I’ve never written this out before, but I have always consciously used it while driving large trucks and even today in my little Toyota. I know that I am a very safe driver, but if I rest on that idea, that causes left leaning pressure. If I find myself less alert than I should be, I sense the left pressure and “wake up” to increase my alertness.

Drive safely out there. Keep alert. Know what the hazards are. Don’t follow closer that those 2 seconds no matter what. If you click on the top link on my Blog Roll on the right, you will see the results of not paying attention to the hazards. Driving a vehicle can be hazardous under the best of conditions, but when you don’t know what the hazards are, it can become down right dangerous.

Truck off the Freeway

Have you ever wondered how much money and effort is spent on aviation safety in the USA? The people who need safety education and training in aviation are getting it. The aviation safety records reflect the dedication to safety by pilots, ground staff, etc.

Why can’t we as a country put out the same amount of effort toward automobile safety? The automobile manufacturing industry has been making cars and trucks safer and safer. Highways are built to safer standards. Yet very little effort is spent on driver training. A person can get his or her drivers license at around age 16 and never has to receive any further education.

Am I repeating myself from a previous post? Yes I am because this needs repeating often and loudly. Remember, about 44,000 people are killed each year in the USA in auto crashes. Be careful out there. Driving a car is one of the most hazardous things we do.

Wrecked Car

Yesterday, I completed the 8 hour course titled AARP Driver Safety Program. The curriculum is geared to motorists age 50 and over. It’s a good review of driving techniques including places to use the most caution. Most crashes (they are not called accidents any more) occur in intersections and as a result of someone not yielding the right-of-way. There was a unit on “Judging our Driving Fitness: Knowing When to Choose to Retire from Driving.”

For me the course was a good review of what I already know. I must confess that there was nothing I learned in the course that would cause me to change any of my driving habits. I was an insurance claims adjuster and underwriter for 15 years as well as a long-haul truck driver for 10 years. During those times I received a great deal of experience in driving safety as well as may hours of classroom and in-vehicle instruction. So at age 62 I can feel confident of my driving abilities.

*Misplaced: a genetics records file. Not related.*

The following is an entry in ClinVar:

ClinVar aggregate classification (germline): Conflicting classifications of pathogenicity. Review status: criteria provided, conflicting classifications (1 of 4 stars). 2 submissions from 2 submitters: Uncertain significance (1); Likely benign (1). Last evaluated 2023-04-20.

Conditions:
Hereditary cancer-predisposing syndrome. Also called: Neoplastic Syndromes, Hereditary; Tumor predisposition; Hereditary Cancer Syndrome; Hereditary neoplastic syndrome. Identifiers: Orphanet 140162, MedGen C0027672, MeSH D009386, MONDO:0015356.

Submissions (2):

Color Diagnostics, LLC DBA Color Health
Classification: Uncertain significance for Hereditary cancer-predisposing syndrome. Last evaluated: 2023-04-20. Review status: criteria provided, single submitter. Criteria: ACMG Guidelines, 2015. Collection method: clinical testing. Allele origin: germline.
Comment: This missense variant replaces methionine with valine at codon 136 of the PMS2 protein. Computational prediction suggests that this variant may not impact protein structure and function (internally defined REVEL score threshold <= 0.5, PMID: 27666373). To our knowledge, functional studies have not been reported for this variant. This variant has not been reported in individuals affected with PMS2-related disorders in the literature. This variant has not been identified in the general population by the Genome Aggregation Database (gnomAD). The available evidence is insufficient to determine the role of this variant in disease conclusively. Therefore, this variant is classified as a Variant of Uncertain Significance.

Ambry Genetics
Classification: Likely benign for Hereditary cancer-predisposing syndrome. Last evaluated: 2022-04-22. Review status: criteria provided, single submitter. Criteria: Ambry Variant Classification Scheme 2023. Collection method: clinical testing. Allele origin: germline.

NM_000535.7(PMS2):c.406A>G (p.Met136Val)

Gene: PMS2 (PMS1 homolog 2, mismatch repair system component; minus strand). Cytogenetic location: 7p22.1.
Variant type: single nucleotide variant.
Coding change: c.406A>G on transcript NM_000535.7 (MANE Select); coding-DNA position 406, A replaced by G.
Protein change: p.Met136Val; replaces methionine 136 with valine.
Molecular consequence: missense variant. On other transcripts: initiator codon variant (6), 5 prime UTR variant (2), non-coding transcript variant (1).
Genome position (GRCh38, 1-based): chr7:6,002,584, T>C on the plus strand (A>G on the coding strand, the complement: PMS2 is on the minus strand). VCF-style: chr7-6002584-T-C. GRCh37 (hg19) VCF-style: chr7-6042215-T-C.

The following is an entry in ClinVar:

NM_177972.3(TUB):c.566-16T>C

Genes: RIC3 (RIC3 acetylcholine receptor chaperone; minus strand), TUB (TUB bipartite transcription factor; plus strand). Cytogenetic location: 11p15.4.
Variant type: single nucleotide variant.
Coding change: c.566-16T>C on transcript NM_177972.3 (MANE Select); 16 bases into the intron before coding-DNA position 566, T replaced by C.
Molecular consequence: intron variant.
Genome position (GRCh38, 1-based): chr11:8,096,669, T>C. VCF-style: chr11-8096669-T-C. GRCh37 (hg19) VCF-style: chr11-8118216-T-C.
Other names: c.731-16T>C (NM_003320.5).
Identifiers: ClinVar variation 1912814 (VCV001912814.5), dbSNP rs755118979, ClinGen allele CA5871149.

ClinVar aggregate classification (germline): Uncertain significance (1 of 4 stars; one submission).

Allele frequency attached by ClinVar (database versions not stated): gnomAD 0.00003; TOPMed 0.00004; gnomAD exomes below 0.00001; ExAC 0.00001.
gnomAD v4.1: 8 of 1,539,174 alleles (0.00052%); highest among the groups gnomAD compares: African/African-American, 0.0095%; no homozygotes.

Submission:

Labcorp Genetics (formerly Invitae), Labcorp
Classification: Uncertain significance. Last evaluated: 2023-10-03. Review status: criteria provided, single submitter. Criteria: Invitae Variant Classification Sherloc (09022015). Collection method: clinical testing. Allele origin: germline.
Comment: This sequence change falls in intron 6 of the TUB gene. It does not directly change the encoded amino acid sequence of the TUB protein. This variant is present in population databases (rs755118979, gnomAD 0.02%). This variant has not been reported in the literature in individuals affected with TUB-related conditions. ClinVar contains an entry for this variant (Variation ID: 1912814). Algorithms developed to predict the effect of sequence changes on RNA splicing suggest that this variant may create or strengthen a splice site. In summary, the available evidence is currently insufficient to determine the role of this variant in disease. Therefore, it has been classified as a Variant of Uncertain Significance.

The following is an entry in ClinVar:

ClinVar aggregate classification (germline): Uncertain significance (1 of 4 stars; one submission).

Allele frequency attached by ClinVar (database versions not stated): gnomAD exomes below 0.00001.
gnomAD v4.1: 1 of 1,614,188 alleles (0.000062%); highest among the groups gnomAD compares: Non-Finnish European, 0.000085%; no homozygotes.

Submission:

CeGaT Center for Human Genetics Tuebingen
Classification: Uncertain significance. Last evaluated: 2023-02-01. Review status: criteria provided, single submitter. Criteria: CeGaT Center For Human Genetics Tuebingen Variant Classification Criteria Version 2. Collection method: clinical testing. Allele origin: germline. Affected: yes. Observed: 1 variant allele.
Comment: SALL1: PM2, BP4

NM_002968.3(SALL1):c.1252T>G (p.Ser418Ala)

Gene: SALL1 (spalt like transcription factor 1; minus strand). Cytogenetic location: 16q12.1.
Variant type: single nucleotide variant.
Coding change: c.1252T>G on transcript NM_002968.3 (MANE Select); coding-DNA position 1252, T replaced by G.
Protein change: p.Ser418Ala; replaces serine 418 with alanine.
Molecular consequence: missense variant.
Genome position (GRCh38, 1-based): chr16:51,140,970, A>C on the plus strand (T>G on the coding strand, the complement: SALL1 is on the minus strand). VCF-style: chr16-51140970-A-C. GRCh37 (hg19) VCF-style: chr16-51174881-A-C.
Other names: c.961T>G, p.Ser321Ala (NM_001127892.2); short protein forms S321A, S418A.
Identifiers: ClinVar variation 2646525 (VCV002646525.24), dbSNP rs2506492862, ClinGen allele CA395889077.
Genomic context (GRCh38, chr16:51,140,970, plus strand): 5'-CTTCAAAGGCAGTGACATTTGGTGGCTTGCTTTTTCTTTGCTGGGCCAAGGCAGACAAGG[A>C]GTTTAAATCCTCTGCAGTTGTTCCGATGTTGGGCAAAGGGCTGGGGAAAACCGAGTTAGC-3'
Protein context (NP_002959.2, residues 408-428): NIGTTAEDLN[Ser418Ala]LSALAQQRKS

But I must not let my guard down.

As I wrote last week, I failed to recognize in advance that a parking lot was icy and could have caused an accident had circumstances been a little different.

I believe that it should be mandatory that every licensed driver take a refresher safe driving course every 5 to 10 years. The way our laws are now, a person can get a license to drive at age 16 and never again have to receive any more drivers training. This is unacceptable in my book.

Remember to be safe out there. Watch out in intersections; watch out for unsafe drivers and never challenge them for the right-of-way; keep a safe following distance of at least 2 to 4 seconds travel time. And find a safety driving course in your area and take it.

When I wrote yesterday’s post about the auto accident I really did not think about the fact that the man that was killed was one of my neighbors. I did not know him myself but others of my neighbors did.

I also did not know any of the 417 people who died in auto accidents in my state of Oregon during 2006, the year of the data I referenced in my previous post. Nor did I know any of the over 40,000 people that died in auto accidents in 2006. But all these people were friends, family, and loved one of others and their loss was deeply felt by many.

Drive safely out there. It is more dangerous than we realize. If you haven’t taken a safe driving course in recent years, find a source in your area and invest the time in updating your knowledge. The Senior Center in Hillsboro offers such a course for a fee of $10 which I am taking next week.

Brian Herinckx will be missed by many.

Next Page »